TechDay: We're coming into the new year now. As someone who's super involved in the tech community, what are you most excited about in tech for 2020?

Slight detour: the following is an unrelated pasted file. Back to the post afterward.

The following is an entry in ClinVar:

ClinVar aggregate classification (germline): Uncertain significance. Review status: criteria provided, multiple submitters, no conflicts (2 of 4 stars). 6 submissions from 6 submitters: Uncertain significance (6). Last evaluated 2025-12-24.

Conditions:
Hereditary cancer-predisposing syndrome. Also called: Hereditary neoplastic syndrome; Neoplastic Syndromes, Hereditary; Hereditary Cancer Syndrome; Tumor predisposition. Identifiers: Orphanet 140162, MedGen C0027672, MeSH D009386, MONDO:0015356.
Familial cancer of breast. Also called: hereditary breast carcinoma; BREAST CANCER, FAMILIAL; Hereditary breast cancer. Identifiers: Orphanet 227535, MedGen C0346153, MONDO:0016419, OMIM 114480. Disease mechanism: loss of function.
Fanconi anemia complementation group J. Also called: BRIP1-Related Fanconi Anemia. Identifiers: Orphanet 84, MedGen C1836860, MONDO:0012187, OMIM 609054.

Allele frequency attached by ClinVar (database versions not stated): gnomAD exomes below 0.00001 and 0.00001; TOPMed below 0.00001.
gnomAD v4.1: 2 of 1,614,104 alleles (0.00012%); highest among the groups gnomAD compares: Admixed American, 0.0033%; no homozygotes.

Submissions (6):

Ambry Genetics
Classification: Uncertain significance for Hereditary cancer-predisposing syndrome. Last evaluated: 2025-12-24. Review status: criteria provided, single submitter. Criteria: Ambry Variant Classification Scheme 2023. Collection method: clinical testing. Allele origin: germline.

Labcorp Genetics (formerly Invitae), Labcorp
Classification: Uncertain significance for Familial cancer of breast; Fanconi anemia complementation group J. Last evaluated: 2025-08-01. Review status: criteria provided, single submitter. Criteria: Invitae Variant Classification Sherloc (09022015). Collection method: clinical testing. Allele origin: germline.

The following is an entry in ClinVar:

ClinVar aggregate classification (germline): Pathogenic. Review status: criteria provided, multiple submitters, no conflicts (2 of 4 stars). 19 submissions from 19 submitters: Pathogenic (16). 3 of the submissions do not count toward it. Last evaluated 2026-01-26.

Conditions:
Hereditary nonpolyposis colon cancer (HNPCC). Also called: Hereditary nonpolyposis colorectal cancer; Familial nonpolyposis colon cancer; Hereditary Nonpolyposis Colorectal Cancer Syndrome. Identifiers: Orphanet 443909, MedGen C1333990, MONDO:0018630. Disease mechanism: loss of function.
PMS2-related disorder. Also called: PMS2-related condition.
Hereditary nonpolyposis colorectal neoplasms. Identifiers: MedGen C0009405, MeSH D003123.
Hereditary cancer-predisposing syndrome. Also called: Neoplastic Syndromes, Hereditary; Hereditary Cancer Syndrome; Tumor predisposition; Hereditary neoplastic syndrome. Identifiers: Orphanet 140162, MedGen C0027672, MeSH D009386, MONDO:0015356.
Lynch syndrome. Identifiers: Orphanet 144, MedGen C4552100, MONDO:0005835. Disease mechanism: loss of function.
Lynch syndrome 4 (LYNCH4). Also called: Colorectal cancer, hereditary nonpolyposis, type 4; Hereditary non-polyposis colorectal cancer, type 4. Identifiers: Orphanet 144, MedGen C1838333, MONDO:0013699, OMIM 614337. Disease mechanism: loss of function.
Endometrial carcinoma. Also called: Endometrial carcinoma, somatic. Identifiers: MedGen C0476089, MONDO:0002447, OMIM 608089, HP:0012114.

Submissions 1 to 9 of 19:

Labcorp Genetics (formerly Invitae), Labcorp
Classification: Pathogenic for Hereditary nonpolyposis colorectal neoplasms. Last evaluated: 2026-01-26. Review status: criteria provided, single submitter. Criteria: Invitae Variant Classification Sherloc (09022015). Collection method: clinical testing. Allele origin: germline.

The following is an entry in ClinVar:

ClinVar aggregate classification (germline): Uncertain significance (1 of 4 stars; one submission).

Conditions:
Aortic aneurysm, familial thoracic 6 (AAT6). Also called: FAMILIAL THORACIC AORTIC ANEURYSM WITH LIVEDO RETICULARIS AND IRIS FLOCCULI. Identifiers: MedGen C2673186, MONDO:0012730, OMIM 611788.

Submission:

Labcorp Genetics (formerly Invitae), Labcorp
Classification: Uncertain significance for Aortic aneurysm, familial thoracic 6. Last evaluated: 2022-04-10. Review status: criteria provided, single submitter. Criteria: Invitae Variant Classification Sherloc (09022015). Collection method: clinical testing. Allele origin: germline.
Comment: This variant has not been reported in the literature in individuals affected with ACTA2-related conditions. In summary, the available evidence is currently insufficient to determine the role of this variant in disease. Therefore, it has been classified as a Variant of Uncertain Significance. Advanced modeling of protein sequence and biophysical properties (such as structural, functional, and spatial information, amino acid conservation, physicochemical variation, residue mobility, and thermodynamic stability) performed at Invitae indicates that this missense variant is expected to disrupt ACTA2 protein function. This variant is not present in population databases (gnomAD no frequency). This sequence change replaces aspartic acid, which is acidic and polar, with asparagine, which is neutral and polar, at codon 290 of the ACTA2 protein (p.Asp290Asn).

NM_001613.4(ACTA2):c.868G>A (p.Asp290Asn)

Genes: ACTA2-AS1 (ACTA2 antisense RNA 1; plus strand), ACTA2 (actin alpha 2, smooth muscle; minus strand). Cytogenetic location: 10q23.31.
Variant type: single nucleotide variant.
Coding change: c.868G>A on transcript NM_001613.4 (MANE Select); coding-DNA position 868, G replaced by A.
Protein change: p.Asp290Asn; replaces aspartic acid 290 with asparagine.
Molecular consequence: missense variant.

Ethan Austin: That's a good question! We're going to be traveling around the world doing a recruiting tour, so what's exciting for me fintech, there's such a huge opportunity, especially overseas in continents like Africa and Asia, where there's less of an installed base and there's less incumbent infrastructure in the financial sectors. There's so much opportunity for new technology to really leapfrog other technology. The United States, has so much new technology and fintech, is coming from overseas, and with that, my bend is obviously coming from GiveForward and social impact, so I'm really excited about the idea around financial inclusion and bringing people who are underbanked or unbanked into the digital economy. It's really just a huge opportunity for us and within the sector, to lift up people's lives, and that's why I originally got into GiveForward and why I'm so excited about what we're going to do now. In other sectors, you have to stretch a little bit more to find the good, but in fintech, it's inherent in a lot of the products that we're working with. So, it's really fun to be able to do well and do good things.